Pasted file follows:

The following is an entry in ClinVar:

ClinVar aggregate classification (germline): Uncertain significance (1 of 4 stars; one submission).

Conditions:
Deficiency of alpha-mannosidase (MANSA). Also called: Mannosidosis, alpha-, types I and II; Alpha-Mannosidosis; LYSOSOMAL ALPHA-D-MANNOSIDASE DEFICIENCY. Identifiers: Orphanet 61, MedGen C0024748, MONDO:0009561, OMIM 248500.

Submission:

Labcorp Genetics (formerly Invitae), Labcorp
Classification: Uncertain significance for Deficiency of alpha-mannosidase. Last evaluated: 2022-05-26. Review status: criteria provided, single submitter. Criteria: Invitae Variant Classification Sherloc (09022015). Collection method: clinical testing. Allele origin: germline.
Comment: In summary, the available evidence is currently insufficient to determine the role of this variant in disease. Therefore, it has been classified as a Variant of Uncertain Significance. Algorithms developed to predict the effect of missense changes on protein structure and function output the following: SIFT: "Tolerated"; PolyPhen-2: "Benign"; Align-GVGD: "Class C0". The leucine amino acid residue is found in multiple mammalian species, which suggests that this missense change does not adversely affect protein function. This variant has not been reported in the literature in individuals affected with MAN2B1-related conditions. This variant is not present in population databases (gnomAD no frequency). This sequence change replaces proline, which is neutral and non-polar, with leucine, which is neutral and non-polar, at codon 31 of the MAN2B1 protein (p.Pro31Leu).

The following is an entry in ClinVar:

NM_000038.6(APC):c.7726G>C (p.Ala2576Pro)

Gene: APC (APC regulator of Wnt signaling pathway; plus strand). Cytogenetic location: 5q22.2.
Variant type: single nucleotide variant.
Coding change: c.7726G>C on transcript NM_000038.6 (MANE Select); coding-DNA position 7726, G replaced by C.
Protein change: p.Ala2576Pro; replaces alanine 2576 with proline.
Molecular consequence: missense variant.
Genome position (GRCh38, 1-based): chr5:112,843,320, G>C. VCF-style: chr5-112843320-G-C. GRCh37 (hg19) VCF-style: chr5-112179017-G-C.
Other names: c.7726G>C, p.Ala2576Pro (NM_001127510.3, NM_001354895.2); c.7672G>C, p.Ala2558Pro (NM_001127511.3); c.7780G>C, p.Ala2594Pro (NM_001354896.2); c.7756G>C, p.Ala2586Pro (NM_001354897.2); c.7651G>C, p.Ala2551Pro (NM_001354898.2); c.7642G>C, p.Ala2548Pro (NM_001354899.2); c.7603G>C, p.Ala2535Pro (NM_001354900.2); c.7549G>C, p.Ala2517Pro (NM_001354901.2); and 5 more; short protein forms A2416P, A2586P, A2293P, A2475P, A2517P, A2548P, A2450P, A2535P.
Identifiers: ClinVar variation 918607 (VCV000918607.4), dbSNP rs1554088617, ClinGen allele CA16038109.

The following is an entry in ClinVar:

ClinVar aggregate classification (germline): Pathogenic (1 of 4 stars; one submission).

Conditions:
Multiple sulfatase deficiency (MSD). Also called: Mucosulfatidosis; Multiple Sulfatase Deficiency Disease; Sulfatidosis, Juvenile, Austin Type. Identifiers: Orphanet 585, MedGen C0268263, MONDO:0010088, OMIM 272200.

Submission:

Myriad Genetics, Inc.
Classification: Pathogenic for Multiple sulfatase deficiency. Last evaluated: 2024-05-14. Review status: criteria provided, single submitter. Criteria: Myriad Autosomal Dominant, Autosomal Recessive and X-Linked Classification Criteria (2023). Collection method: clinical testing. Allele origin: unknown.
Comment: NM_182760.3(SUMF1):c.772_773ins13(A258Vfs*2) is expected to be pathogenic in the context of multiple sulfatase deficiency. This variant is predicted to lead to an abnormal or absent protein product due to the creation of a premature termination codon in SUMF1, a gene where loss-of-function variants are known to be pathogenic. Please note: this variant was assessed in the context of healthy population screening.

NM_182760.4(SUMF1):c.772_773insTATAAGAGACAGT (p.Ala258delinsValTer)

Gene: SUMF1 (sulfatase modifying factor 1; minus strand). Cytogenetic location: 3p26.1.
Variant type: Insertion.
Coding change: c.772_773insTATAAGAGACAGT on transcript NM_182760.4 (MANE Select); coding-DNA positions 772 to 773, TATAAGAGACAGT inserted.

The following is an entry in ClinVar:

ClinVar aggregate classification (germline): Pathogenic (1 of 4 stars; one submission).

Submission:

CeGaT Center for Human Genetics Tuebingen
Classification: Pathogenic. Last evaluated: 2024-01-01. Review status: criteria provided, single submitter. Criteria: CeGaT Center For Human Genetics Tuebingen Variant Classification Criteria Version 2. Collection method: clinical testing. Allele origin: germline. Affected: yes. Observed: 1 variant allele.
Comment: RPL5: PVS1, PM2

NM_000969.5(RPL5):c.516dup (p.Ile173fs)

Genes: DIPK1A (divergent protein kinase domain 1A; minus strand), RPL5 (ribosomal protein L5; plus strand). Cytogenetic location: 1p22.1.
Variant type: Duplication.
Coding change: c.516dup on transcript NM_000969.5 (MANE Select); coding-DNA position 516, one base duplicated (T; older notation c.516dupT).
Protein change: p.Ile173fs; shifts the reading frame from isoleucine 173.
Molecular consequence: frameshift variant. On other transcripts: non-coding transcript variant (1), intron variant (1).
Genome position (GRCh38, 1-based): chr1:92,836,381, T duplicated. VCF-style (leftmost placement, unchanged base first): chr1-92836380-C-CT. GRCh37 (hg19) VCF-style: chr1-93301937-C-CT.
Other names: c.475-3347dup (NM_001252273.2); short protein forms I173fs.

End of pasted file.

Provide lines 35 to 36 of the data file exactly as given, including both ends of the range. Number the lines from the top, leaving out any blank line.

Classification: Pathogenic. Last evaluated: 2024-01-01. Review status: criteria provided, single submitter. Criteria: CeGaT Center For Human Genetics Tuebingen Variant Classification Criteria Version 2. Collection method: clinical testing. Allele origin: germline. Affected: yes. Observed: 1 variant allele.
Comment: RPL5: PVS1, PM2